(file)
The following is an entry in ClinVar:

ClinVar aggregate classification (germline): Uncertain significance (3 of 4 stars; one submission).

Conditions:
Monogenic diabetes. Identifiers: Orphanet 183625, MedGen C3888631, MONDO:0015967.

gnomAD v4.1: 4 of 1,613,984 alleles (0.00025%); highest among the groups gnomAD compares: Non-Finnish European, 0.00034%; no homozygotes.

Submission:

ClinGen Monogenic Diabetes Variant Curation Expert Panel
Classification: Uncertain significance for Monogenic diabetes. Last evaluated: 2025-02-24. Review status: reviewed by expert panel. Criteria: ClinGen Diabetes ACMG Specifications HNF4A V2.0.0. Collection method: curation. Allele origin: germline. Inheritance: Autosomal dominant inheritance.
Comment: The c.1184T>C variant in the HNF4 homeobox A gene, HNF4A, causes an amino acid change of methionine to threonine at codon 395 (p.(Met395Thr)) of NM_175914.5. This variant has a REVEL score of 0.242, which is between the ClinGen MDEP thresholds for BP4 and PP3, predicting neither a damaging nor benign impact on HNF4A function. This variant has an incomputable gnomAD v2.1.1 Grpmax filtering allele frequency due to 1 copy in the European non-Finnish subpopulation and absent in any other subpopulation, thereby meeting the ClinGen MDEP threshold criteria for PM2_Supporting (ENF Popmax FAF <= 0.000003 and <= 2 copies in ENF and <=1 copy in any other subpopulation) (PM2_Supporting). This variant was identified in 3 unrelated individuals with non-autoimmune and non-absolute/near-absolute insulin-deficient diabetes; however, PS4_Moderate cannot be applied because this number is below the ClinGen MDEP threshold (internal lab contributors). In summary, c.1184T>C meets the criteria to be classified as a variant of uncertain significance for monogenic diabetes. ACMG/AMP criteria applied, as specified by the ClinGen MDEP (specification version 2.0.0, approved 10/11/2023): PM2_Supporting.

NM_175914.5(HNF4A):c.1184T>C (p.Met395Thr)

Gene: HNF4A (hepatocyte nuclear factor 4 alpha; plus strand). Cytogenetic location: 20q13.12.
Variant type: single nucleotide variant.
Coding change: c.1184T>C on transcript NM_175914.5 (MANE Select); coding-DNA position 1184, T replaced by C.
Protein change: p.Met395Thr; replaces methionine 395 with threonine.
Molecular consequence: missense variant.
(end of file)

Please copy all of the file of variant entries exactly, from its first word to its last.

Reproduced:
The following is an entry in ClinVar:

ClinVar aggregate classification (germline): Uncertain significance (3 of 4 stars; one submission).

Conditions:
Monogenic diabetes. Identifiers: Orphanet 183625, MedGen C3888631, MONDO:0015967.

gnomAD v4.1: 4 of 1,613,984 alleles (0.00025%); highest among the groups gnomAD compares: Non-Finnish European, 0.00034%; no homozygotes.

Submission:

ClinGen Monogenic Diabetes Variant Curation Expert Panel
Classification: Uncertain significance for Monogenic diabetes. Last evaluated: 2025-02-24. Review status: reviewed by expert panel. Criteria: ClinGen Diabetes ACMG Specifications HNF4A V2.0.0. Collection method: curation. Allele origin: germline. Inheritance: Autosomal dominant inheritance.
Comment: The c.1184T>C variant in the HNF4 homeobox A gene, HNF4A, causes an amino acid change of methionine to threonine at codon 395 (p.(Met395Thr)) of NM_175914.5. This variant has a REVEL score of 0.242, which is between the ClinGen MDEP thresholds for BP4 and PP3, predicting neither a damaging nor benign impact on HNF4A function. This variant has an incomputable gnomAD v2.1.1 Grpmax filtering allele frequency due to 1 copy in the European non-Finnish subpopulation and absent in any other subpopulation, thereby meeting the ClinGen MDEP threshold criteria for PM2_Supporting (ENF Popmax FAF <= 0.000003 and <= 2 copies in ENF and <=1 copy in any other subpopulation) (PM2_Supporting). This variant was identified in 3 unrelated individuals with non-autoimmune and non-absolute/near-absolute insulin-deficient diabetes; however, PS4_Moderate cannot be applied because this number is below the ClinGen MDEP threshold (internal lab contributors). In summary, c.1184T>C meets the criteria to be classified as a variant of uncertain significance for monogenic diabetes. ACMG/AMP criteria applied, as specified by the ClinGen MDEP (specification version 2.0.0, approved 10/11/2023): PM2_Supporting.

NM_175914.5(HNF4A):c.1184T>C (p.Met395Thr)

Gene: HNF4A (hepatocyte nuclear factor 4 alpha; plus strand). Cytogenetic location: 20q13.12.
Variant type: single nucleotide variant.
Coding change: c.1184T>C on transcript NM_175914.5 (MANE Select); coding-DNA position 1184, T replaced by C.
Protein change: p.Met395Thr; replaces methionine 395 with threonine.
Molecular consequence: missense variant.